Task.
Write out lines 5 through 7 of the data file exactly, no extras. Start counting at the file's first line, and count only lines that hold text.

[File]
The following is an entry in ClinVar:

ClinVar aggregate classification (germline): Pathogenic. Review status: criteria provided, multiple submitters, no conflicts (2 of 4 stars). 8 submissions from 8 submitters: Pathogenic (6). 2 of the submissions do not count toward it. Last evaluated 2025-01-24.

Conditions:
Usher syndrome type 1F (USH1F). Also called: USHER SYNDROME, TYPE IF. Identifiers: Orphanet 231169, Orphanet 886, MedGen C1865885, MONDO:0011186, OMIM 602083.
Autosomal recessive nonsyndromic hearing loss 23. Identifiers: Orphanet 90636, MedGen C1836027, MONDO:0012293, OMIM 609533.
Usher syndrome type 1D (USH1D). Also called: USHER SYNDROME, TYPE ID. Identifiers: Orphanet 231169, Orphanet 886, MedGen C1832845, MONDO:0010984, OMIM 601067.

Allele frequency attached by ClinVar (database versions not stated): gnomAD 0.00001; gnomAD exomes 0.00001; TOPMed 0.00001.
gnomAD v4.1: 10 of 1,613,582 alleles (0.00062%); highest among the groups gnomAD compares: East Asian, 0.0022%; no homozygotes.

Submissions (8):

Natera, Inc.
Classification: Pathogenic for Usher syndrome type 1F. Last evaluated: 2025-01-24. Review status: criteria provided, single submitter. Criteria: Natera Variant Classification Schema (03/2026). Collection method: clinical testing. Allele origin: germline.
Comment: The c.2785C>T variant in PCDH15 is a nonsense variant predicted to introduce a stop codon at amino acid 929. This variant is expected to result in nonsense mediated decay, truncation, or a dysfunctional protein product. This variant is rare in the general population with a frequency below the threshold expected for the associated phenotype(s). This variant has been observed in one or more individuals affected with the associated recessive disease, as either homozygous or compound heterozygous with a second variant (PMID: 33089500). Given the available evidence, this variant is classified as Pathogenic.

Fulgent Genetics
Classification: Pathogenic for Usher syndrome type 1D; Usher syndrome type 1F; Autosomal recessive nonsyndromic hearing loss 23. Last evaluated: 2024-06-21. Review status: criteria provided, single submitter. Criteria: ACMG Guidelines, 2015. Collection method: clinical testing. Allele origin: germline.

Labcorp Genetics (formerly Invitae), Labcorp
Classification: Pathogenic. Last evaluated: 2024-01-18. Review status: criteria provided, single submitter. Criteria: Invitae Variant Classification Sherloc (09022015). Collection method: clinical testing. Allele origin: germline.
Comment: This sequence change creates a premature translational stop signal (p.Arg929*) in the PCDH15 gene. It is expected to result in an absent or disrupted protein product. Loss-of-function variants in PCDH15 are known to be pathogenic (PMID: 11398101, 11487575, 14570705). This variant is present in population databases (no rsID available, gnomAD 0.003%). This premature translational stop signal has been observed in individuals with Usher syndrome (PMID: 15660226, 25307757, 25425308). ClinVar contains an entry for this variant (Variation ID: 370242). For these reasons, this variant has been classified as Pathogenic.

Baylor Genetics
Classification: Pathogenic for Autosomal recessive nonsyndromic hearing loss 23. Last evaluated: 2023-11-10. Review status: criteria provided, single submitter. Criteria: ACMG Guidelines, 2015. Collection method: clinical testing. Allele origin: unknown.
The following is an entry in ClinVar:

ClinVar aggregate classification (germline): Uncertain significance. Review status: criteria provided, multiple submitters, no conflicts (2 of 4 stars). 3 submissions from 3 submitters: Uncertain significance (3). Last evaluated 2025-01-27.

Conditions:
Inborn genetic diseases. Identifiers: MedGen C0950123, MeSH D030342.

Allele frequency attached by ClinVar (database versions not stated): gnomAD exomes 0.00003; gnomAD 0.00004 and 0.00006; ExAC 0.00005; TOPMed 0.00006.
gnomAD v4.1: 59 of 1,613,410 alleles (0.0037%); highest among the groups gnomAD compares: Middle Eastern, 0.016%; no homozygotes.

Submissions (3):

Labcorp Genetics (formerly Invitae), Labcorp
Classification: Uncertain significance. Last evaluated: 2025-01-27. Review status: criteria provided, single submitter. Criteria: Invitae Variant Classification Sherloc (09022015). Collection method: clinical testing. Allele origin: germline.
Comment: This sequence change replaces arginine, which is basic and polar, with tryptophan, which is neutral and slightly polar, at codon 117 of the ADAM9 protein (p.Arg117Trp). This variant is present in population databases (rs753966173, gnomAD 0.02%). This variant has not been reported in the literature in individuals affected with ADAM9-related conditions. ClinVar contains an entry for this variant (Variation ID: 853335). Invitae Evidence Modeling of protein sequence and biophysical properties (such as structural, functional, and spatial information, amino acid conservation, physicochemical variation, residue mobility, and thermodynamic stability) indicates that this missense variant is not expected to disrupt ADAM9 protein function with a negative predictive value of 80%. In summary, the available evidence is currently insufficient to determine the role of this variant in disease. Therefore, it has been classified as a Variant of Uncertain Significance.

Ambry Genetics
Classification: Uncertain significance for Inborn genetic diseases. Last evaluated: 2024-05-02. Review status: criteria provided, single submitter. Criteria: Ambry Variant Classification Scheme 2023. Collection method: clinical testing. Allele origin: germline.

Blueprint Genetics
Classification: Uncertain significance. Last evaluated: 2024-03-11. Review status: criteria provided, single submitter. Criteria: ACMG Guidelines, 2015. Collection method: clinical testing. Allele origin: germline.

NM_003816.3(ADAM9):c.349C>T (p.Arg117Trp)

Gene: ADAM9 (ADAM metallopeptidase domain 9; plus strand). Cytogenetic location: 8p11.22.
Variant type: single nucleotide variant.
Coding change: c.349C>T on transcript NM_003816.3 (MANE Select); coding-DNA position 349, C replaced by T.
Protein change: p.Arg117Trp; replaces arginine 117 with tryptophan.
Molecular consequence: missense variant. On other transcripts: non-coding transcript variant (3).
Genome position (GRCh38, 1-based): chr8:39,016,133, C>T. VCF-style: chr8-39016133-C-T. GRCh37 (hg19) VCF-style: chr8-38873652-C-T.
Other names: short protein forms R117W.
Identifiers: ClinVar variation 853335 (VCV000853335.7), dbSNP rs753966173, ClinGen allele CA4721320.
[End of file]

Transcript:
Autosomal recessive nonsyndromic hearing loss 23. Identifiers: Orphanet 90636, MedGen C1836027, MONDO:0012293, OMIM 609533.
Usher syndrome type 1D (USH1D). Also called: USHER SYNDROME, TYPE ID. Identifiers: Orphanet 231169, Orphanet 886, MedGen C1832845, MONDO:0010984, OMIM 601067.

Allele frequency attached by ClinVar (database versions not stated): gnomAD 0.00001; gnomAD exomes 0.00001; TOPMed 0.00001.